'You never forget': Priest sex abuse accuser speaks out
The personnel file of a priest who a Houston man says raped him was among the items seized at the Archdiocese of Galveston-Houston last week.

By Jeremy Rogalski, Tina Macias
December 4, 2018, updated January 3, 2019

A Houston man who claims a priest raped him as a boy hopes the boxes seized from the Archdiocese of Galveston-Houston last week will lead to an investigation against Rev. Terence Brinkman. “As a 12-year-old child, nobody should ever, ever go through that,” the man said, who spoke exclusively with KHOU 11 Investigates. He wished to remain anonymous, so we’re referring to him as John Doe. He said his children still don’t know what happened to him, and his account contains graphic and disturbing details.

John Doe_1543939782787.jpg.jpg A Houston man said he was sodomized when he was 12 years old by Rev. Terrance Brinkman in the mid-1970s when he was an altar boy at St. Charles Borromeo Church. An Archdiocese reivew board recommended that Brinkman continue serving in ministry.

Back in the mid-1970s, Brinkman served as an assistant pastor at St. Charles Borromeo Church in Houston, where John Doe was an altar boy. That’s when he said Brinkman sodomized him in a room behind the sacred altar. He called it a “premediated attack.” “He used chloroform to come from behind me and put me out … I was out. I can’t really remember besides me just waking up for a second or two,” John Doe said. “But that second or two … I looked back and could see that it was him. I could see that he had his shirt unbuttoned, his trousers were off and he had me straddled from behind.” John Doe said he woke up half-naked outside in a church courtyard. He said the abuse almost happened a second time, but another priest intervened. Shortly after, Brinkman disappeared from his church.


Read more: Rev. Brinkman's assignment history


“He was gone. Not a week or two, not a day or two, but he was gone that day,” John Doe said. He believes that’s proof the Archdiocese knew what happened back then. “Of course they knew.”

After burying the abuse for years, John Doe sued Brinkman and the Archdiocese in 2010. In court pleadings, Brinkman acknowledged being reassigned to St. Francis of Assis in June 1976, but he called the move a “normal transfer” to a “temporary assignment.” Brinkman was moved to three different churches that year.


Under oath, Brinkman denied ever molesting children, writing in court documents, “I have not engaged in inappropriate behavior with a child.”

A judge eventually threw out the case because the statute of limitations had expired, and the Archdiocese allowed Brinkman to continue in active ministry.

A Lay Review Board recommended that decision, and Cardinal Daniel DiNardo agreed to allow Rev. Brinkman to continue serving. In a statement, the Archdiocese said John Doe “provided a physical description of the priest that allegedly abused him that does not match Father Brinkman.”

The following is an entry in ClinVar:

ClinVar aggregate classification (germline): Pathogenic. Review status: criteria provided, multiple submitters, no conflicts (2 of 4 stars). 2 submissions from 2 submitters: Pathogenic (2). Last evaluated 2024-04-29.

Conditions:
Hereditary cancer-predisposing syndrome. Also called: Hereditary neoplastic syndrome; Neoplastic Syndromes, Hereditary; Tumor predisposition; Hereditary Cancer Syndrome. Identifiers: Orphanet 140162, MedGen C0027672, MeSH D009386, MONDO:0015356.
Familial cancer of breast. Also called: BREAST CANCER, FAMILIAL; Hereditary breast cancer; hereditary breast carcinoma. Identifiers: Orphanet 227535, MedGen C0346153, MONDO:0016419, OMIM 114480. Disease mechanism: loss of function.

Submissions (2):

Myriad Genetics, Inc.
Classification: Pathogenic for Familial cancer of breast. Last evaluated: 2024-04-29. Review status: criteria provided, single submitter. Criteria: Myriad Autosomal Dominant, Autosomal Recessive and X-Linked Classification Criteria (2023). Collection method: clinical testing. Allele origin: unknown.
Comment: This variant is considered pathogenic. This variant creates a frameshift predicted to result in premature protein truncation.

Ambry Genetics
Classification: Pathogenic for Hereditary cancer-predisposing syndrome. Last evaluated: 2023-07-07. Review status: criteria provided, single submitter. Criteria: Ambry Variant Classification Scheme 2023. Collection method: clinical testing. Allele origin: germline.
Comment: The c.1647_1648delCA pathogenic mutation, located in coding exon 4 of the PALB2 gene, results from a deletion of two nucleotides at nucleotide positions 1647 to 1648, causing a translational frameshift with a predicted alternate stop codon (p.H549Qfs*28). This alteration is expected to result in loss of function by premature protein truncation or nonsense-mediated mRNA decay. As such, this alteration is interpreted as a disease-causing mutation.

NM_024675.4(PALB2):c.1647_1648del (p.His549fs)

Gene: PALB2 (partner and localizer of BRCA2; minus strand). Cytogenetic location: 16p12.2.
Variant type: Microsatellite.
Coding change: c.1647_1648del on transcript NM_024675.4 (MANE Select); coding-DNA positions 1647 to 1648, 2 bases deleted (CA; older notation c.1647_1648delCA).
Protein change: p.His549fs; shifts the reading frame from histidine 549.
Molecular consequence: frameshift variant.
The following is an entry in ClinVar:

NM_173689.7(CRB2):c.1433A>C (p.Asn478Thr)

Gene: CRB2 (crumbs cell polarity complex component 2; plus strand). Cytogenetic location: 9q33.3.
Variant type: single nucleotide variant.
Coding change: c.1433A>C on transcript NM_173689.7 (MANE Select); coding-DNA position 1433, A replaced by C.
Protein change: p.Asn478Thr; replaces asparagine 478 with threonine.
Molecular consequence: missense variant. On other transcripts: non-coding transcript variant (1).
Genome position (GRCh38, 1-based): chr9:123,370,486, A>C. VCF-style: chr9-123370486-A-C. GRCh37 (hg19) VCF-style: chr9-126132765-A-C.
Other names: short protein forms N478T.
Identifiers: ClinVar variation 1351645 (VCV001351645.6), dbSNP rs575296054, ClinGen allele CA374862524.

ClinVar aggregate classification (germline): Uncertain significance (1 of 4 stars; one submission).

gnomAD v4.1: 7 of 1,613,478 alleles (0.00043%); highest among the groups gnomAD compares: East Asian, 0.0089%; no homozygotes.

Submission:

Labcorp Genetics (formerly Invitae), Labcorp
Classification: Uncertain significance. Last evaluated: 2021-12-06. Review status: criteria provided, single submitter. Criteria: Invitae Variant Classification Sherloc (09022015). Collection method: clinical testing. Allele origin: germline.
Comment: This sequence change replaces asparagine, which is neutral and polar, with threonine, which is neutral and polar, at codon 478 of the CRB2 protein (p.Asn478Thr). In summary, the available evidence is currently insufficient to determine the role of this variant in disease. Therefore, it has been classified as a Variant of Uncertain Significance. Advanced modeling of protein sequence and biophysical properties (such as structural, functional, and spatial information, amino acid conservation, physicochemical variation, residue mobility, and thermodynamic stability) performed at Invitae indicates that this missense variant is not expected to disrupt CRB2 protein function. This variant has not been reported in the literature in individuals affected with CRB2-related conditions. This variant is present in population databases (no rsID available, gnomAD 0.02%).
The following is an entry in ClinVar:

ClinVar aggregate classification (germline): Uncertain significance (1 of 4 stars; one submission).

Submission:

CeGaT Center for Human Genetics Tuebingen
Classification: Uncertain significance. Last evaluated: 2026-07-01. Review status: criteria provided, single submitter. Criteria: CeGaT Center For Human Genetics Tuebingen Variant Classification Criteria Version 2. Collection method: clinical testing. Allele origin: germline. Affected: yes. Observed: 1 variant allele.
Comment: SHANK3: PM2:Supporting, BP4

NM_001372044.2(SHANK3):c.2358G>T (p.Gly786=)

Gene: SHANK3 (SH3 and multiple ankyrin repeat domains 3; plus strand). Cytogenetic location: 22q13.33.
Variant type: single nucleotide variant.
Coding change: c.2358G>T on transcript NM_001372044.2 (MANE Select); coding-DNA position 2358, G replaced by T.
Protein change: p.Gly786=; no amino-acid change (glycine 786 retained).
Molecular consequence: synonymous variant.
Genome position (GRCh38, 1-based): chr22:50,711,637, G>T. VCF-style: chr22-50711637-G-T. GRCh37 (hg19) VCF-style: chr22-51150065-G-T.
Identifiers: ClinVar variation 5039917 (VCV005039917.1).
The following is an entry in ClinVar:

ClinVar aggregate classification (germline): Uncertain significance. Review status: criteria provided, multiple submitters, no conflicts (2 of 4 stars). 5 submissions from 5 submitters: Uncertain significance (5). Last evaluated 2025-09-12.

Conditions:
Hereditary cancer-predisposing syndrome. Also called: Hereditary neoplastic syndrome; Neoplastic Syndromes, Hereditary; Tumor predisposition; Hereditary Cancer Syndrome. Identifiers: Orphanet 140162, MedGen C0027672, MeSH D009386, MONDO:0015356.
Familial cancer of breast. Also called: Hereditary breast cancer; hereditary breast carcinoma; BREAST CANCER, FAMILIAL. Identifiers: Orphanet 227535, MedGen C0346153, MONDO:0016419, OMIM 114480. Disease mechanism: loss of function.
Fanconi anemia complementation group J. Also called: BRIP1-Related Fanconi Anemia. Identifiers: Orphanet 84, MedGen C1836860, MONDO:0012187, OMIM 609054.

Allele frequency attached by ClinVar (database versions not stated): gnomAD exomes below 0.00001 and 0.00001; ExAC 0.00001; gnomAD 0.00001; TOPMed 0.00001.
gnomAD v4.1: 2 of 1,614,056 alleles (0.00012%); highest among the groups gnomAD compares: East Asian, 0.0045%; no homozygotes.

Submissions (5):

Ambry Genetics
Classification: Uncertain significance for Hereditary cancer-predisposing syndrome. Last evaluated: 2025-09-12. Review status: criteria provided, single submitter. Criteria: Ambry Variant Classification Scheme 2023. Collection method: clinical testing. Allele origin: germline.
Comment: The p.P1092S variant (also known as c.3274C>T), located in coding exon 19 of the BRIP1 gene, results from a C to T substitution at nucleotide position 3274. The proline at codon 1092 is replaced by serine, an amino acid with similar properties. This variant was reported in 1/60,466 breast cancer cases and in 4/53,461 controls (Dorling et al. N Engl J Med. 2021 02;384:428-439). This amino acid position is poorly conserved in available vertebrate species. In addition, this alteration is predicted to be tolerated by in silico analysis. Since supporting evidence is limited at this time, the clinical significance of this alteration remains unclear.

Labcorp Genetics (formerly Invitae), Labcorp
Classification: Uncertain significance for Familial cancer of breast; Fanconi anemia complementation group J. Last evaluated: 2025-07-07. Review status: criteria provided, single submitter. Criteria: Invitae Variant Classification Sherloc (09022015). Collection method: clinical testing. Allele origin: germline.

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US cardinal Daniel DiNardo listens during a press conference at the North American College on March 5, 2013 in Rome.

John Doe called that nonsense.

“As a child you never forget that face, that look of an animal, that was an animal looking at you—those eyes, you never forget,” he said.

He said he hopes law enforcement will examine his case.

The Montgomery County District Attorney’s Office conducted the search Wednesday as part of the criminal investigation into Rev. Manuel LaRosa-Lopez, charged with molesting two teenagers at a Conroe church about twenty years ago. The search warrant allowed them to take anything relating to sex abuse into evidence.

They seized boxes of sex abuse allegations and multiple personnel files, including Brinkman’s, according to an evidence log. Any evidence of a crime seized will be sent to the Texas Rangers or the FBI for a full investigation, according to the DA’s office.



Photos: Authorities raid Archdiocese of Galveston-Houston


“As a priest, you know, you’re the shepherd—you’re supposed to be the shepherd… protecting the flock, protecting the sheep, you know, how do you let a wolf into the flock,” John Doe said.

The Archdiocese has said it plans to release a list of all “credibly accused priests” by the end of January. John Doe said he hopes Brinkman’s name is on the list, but said he’s doubtful.

Additionally, the Archdiocese said in a statement it is not aware of any other allegation against Brinkman in his 45-year career as a priest. Below is the full statement it released about Brinkman:

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A Lay Review Board of the Archdiocese of Galveston-Houston reviewed John Doe's allegations against Rev. Terrence Brinkman and recommended Brinkman remain in active ministry.

“In July of 2010, a lawsuit was filed alleging that Father Terence Brinkman had sexually abused a minor during the 1970s. Prior to that lawsuit being filed, an attorney for the plaintiff, identified as “John Doe,” had previously notified the Archdiocese of the alleged abuse in 2006– at which point the Archdiocese reached out to Mr. Doe to gain more information. Through a succession of three attorneys representing Mr. Doe, he refused to address his allegations before the Archdiocesan Review Board.

Mr. Doe also provided a physical description of the priest that allegedly abused him that does not match Father Brinkman.

We are not aware what, if any, reporting Mr. Doe or his 3 separate attorneys made to law enforcement, but the parishioners of Father Brinkman’s parish at the time were notified of the allegation. The matter was also reported in the media. We are attaching a letter read to the Parishioners.

To our knowledge, Mr. Doe’s allegation is the only such complaint lodged against Father Brinkman in his 45 years as a priest.”





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